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Putting Europe high on the global map of science and technology: Commission advocates new international strategy

European Commission - IP/08/1395   24/09/2008

Other available languages: FR DE

IP/08/1395

Brussels, 24 September 2008

Putting Europe high on the global map of science and technology: Commission advocates new international strategy

Today, the European Commission called on governments to jointly develop a strategy for international cooperation in science and technology. It proposed a strategic framework for jointly strengthening science and technology cooperation with non-EU countries, notably in the field of Information and Communication Technologies where Europe is a strong exporter[1]. The Commission's objective is to contribute to sustainable development worldwide while at the same time improving Europe’s competitiveness in science and technology. The Commission invites Member States to define together, rather than in isolation, priority research and technology areas where a coherent EU effort would have more impact.

According to European Commissioner for Science and Research, Janez Potočnik, "Global challenges call for global responses. There is no area today where this is truer than in science. Our international partners are attracted by Europe as a model of regional integration, but they are faced with a multitude of governmental actors, research priorities when they want to engage in concrete cooperation. The aim of our strategic framework is to engage with our Member States to transform Europe's research labyrinth into a European Research Area open to the world, attracting the best brains and contributing to address global challenges".

"At a time where telecommunications, the internet, mobile telephony and television increasingly impact on our life and on the EU economy, it is urgent to improve the effectiveness of the EU's international action in information and communication technologies", said Viviane Reding, EU Commissioner for Information Society and Media. "If Europe wants to maintain its position as a global leader in Science and Research, we need to find the most efficient ways to collaborate within the EU and to transform our willingness to cooperate with our partners worldwide in acts while targeting our priorities".

Member States and the European Commission are involved in a myriad of research cooperation activities with third countries. However, the absence of a common strategy at European level has led to duplication of efforts and often a waste of resources. At the same time, global challenges such as climate change, food and water supply or the digital divide, highlight the need for a better cooperation in science and research between Member States and the Commission to promote EU policy goals as well as global sustainable development.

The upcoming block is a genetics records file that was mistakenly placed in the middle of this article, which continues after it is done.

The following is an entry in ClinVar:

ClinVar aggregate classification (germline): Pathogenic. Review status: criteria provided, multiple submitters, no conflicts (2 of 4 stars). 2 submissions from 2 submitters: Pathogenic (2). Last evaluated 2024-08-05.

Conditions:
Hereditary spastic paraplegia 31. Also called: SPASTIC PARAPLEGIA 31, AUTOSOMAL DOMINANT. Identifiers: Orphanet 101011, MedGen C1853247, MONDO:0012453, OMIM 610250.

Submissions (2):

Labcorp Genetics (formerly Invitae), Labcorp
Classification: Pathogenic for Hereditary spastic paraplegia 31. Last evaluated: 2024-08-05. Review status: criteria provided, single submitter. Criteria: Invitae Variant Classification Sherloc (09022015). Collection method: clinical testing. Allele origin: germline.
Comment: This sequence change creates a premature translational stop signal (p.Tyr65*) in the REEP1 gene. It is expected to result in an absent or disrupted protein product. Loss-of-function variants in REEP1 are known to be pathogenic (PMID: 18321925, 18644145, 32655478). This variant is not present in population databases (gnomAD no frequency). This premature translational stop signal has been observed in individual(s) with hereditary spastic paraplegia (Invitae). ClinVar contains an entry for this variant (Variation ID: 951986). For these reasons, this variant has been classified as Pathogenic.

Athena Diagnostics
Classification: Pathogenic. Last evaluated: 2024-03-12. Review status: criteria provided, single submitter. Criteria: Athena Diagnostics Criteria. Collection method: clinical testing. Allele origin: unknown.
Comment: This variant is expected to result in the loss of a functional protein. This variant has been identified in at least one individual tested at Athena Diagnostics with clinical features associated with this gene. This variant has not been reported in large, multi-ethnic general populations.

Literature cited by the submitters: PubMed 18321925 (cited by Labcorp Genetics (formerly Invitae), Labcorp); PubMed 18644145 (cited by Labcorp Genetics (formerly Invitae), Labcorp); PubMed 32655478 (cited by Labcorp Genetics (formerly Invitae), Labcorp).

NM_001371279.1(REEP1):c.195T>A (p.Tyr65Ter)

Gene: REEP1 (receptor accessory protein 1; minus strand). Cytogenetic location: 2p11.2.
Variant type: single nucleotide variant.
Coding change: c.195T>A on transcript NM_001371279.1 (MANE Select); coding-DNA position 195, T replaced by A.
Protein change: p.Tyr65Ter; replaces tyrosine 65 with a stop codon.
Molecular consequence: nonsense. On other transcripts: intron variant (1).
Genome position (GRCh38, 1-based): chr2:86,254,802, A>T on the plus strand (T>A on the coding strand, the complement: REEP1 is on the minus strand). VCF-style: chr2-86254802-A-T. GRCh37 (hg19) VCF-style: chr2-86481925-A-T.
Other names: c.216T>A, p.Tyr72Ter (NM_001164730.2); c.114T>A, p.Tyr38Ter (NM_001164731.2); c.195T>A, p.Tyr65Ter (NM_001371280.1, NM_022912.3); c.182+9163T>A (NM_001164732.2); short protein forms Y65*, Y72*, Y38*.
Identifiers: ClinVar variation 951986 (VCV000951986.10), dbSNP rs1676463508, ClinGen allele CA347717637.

The strategy adopted by the Commission today sets out a framework for a European approach to international cooperation in science and technology. It outlines core principles which should underpin European cooperation with the rest of the world and proposes specific orientations for action to:

  • strengthen the international dimension of the European Research Area (ERA) by integrating Europe's neighbours into the ERA and fostering strategic cooperation with key third countries through geographic and thematic targeting;
  • improve the framework conditions for international cooperation in science and technology and for the promotion of European technologies worldwide. This includes the joint development of global large-scale research infrastructures (such as GEANT), support to mobility of researchers or management of intellectual property.

The Commission also recommends strengthening the global position of the EU's ICT industry and other advanced technologies that would, thanks to EU regulatory principles, improve the investment environment and anticipate the convergence between electronic communications and media. It also plans to monitor non-tariff barriers and regulatory hurdles faced by EU industry on third markets.

Background

The Communication is one of five policy initiatives planned by the Commission to follow up the 2007 Green Paper "The European Research Area: New Perspectives" and is a further step in the creation of the "fifth freedom" by removing barriers to the free movement of knowledge.

The initiative proposed today is at the same time a follow up to the 2006 Commission Communication "Towards a Global Partnership in the Information Society" and follows a public consultation launched in July 2007 to gather views of stakeholders on how to open new global markets for ICT industry (IP/07/988).

The link to the full text of the Communication is available at: http://ec.europa.eu/research/press/2008/pdf/com_2008_588_en.pdf

See also IP's related to the European Research Area package:

IP/08/637, IP/08/555, IP/08/802, IP/08/1140, IP/08/1142

On the international dimension of the Information Society see:

http://ec.europa.eu/information_society/tl/regwor/index_en.htm


[1] The EU accounts for over 15% of world trade in ICT goods which together with ICT services represent 10.2% of all EU exports and 14.4% of all imports.


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